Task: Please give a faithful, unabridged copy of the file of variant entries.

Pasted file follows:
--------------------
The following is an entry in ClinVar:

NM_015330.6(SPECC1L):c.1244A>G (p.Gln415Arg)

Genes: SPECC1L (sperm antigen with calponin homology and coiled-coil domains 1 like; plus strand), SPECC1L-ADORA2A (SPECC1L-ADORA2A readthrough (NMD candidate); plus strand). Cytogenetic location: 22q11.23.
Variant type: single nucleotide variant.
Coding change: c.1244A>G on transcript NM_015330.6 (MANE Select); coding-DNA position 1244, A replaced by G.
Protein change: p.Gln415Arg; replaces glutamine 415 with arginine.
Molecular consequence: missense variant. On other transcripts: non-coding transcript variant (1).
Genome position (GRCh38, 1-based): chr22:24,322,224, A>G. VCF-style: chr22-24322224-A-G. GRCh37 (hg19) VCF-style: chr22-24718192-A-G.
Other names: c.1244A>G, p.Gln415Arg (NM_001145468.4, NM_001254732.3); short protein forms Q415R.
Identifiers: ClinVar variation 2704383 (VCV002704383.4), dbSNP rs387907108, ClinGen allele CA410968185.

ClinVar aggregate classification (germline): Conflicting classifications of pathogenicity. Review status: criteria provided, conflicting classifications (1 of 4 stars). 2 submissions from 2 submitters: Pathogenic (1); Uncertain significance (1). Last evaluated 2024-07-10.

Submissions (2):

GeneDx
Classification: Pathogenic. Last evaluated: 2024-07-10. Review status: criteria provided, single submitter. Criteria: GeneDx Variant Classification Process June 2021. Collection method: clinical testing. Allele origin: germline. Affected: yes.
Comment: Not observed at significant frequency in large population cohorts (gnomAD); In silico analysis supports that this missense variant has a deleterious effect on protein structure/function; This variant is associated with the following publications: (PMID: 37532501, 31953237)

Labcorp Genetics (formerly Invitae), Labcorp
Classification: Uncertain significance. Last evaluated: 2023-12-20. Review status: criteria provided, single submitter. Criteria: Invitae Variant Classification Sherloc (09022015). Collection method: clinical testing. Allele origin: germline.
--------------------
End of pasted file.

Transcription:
The following is an entry in ClinVar:

NM_015330.6(SPECC1L):c.1244A>G (p.Gln415Arg)

Genes: SPECC1L (sperm antigen with calponin homology and coiled-coil domains 1 like; plus strand), SPECC1L-ADORA2A (SPECC1L-ADORA2A readthrough (NMD candidate); plus strand). Cytogenetic location: 22q11.23.
Variant type: single nucleotide variant.
Coding change: c.1244A>G on transcript NM_015330.6 (MANE Select); coding-DNA position 1244, A replaced by G.
Protein change: p.Gln415Arg; replaces glutamine 415 with arginine.
Molecular consequence: missense variant. On other transcripts: non-coding transcript variant (1).
Genome position (GRCh38, 1-based): chr22:24,322,224, A>G. VCF-style: chr22-24322224-A-G. GRCh37 (hg19) VCF-style: chr22-24718192-A-G.
Other names: c.1244A>G, p.Gln415Arg (NM_001145468.4, NM_001254732.3); short protein forms Q415R.
Identifiers: ClinVar variation 2704383 (VCV002704383.4), dbSNP rs387907108, ClinGen allele CA410968185.

ClinVar aggregate classification (germline): Conflicting classifications of pathogenicity. Review status: criteria provided, conflicting classifications (1 of 4 stars). 2 submissions from 2 submitters: Pathogenic (1); Uncertain significance (1). Last evaluated 2024-07-10.

Submissions (2):

GeneDx
Classification: Pathogenic. Last evaluated: 2024-07-10. Review status: criteria provided, single submitter. Criteria: GeneDx Variant Classification Process June 2021. Collection method: clinical testing. Allele origin: germline. Affected: yes.
Comment: Not observed at significant frequency in large population cohorts (gnomAD); In silico analysis supports that this missense variant has a deleterious effect on protein structure/function; This variant is associated with the following publications: (PMID: 37532501, 31953237)

Labcorp Genetics (formerly Invitae), Labcorp
Classification: Uncertain significance. Last evaluated: 2023-12-20. Review status: criteria provided, single submitter. Criteria: Invitae Variant Classification Sherloc (09022015). Collection method: clinical testing. Allele origin: germline.